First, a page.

The women wear bodices, with short petticoats of a variety of colours, in stripes. They have usually shoes and stockings, but they generally go barefooted, with these articles tied in a small bundle, to be put on when they wish to appear fine. The children are poorly clad, have but one garment, and that dirty.

The habitations of the lower order would be called huts in our country. They are composed of walls of stone, about five or six feet high, with a roof rising on all sides to a central pole, are thatched with straw or broom, and contain only one room. The only aperture for light and smoke is the door. There is but little necessity for chimneys, as fire is seldom required. It is said that in the northern part of the island, some of the peasants make their habitation in caves or excavations on the hill-side.


In the town of Funchal, there are many elegant establishments, and much luxury among the higher classes, but the poorer classes are lodged miserably. The houses are generally of one story, of which the exterior is well kept, being neatly whitewashed; but the interior is any thing but comfortable. They have but one entrance. The floors are paved with round stones, and the walls are of rough stone, presenting no better an appearance than our wood-cellars. The furniture is scanty, and of the coarsest kind. Those of the peasants are more characteristic to the island. The wood-cut above is a good representation of their habitations.

Travelling is performed in sedan-chairs. This mode is always considered the safest for ladies, particularly in crossing the mountains. Horses and mules are seldom used. On leaving Funchal for the country, it is one continued ascent between high stone walls, these forming abutments to the terraces, which are covered with vines, and afford protection from the sun. After reaching the hills, one enjoys a delightful view of the beautiful gardens. The roadsides are lined throughout with flowers, (to us, those of the green-house.) among them Fuchsias, Digitalis, Rose geraniums, Punica granitum, Rosa indica coccinea, Hydrangea hortensis, mixed with box-trees, myrtles, &c. The valleys are covered with the Belladonna lily, and the mountainpasses cannot be compared to any thing more appropriate than to a rich flower-garden left to grow wild. Added to all this, a climate which resembles our finest spring weather. Such of the peasantry as do not gain a subsistence in the vineyards, have usually a small patch of ground which they cultivate, raising grain, corn, potatoes, and the taro (Arum esculentum), in quantities barely sufficient to eke out a scanty living. The cultivation is commonly performed by hand, although a plough of very simple construction is sometimes used. Many of the peasantry are employed as carriers, and one is much struck by their numbers when entering Funchal, early in the morning, with sheepskins filled with wine on their shoulders, that look at a distance more like the live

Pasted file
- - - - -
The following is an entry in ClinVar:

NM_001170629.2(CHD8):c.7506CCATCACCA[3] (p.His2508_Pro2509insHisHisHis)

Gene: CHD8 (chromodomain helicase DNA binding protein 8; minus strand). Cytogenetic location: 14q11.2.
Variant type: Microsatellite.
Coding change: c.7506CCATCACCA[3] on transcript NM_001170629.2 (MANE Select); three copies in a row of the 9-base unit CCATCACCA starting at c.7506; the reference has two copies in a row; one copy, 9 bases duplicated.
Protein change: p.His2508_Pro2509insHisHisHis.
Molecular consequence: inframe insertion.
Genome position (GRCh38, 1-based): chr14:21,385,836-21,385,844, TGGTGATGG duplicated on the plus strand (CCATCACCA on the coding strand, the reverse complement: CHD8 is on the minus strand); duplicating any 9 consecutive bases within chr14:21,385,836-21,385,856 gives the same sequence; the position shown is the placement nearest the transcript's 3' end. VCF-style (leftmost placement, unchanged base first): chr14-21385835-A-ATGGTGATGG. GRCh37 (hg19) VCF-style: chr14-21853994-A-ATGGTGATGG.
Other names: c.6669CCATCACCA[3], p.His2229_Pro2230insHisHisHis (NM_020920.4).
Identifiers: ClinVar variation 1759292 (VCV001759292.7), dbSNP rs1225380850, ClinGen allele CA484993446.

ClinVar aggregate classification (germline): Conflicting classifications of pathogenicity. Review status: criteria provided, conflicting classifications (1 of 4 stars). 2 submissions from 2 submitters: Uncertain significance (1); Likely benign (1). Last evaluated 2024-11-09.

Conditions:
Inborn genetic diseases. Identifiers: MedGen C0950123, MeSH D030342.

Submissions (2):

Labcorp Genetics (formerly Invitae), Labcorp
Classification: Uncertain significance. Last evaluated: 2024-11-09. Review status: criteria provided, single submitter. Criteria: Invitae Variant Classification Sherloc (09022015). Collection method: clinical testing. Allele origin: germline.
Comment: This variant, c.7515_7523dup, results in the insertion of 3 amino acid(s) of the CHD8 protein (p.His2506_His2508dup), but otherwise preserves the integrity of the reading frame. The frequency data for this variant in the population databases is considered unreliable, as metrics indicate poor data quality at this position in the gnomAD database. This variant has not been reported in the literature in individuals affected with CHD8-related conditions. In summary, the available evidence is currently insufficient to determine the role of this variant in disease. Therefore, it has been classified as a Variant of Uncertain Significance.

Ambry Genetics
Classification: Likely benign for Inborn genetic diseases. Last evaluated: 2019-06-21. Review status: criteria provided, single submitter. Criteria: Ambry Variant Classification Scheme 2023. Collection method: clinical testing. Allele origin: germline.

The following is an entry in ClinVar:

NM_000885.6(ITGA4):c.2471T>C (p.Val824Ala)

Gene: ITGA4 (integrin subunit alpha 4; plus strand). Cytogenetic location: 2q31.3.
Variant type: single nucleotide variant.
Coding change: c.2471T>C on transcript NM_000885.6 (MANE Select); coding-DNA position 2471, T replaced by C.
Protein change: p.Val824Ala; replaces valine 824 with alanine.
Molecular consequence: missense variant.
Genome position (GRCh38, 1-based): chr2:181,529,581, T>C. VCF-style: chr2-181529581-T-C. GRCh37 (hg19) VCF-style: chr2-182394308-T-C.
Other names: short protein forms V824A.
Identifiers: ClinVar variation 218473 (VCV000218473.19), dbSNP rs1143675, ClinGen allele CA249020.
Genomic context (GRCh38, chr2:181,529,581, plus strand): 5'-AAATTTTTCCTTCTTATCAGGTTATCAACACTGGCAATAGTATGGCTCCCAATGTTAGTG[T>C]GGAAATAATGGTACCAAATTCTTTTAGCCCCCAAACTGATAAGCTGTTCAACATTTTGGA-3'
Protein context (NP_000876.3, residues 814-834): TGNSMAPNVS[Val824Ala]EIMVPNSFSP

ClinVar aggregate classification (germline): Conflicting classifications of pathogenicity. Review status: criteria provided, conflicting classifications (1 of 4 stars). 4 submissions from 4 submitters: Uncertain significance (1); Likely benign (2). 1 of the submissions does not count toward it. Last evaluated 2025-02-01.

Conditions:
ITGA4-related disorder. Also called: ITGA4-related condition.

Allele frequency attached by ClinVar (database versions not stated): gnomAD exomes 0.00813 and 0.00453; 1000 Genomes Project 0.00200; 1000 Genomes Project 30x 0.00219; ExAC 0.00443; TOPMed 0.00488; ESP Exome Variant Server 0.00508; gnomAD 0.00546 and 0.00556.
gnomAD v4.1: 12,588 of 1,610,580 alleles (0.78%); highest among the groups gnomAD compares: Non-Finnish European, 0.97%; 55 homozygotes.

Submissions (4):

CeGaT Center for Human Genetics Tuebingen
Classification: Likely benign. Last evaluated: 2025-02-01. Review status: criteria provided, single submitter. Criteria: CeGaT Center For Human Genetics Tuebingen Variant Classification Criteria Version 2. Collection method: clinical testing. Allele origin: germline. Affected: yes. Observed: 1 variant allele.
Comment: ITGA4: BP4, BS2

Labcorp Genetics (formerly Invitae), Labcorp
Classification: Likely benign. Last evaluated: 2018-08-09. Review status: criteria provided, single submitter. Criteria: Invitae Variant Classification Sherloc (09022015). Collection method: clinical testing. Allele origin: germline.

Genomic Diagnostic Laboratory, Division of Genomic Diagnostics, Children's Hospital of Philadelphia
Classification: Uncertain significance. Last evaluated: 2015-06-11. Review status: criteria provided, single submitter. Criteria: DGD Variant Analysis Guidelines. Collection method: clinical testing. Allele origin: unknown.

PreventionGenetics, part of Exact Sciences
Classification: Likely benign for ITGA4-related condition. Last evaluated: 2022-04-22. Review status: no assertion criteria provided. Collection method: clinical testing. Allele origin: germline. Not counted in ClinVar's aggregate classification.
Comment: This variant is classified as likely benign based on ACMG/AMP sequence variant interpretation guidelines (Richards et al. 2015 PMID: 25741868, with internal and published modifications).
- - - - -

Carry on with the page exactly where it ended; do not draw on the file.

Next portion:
animal than a filled skin. These skins are preserved as entire as possible, even the legs of the animal being retained. They are generally kept steady by a band that passes over the forehead, which supports a great part of the weight. About twenty-five gallons, weighing more than two hundred pounds, is a load. They move rapidly, and carry this load five miles for a mere trifle. To us, one of the most remarkable features in the population, was to see a female not only thus employed, but a stout mountain lass trudging up a steep path with ease, under a load that would have staggered one of our labourers, even for a short distance. The manner of expressing the juice I have no where seen particularly described, and although a description of it may not add a relish to the cup, yet it will show the manufacture as conducted according to the old custom, at the present day. A friend of our consul was obliging enough to show us his works, and the machinery for expressing the juice from the grape. It was in a rude sort of shed. On our approach we heard a sort of song, with a continued thumping, and on entering, saw six men stamping violently in a vat of six feet square by two feet deep, three on each side of a huge lever beam, their legs bare up to the thighs. On our entrance they redoubled their exertions till the perspiration fairly poured from them; the vat had been filled with grapes, and by their exertions we were enabled to see the whole process. After the grapes had been suffi



ciently stamped, and the men's legs well scraped, the pulp was made into the shape of a large bee-hive, a rope made of the young twigs of the vine being wound around it. The lever was then used, which has a large stone or rock attached to it by a screw. Much time is lost in adjusting this, and much consultation and dispute had. The juice flows off, and is received in tubs. The produce of the press is on an average about fifty gallons daily. Each gallon requires about two bushels of grapes. The taste is very much like sweet cider. The process is any thing but pleasing, and endeavours have been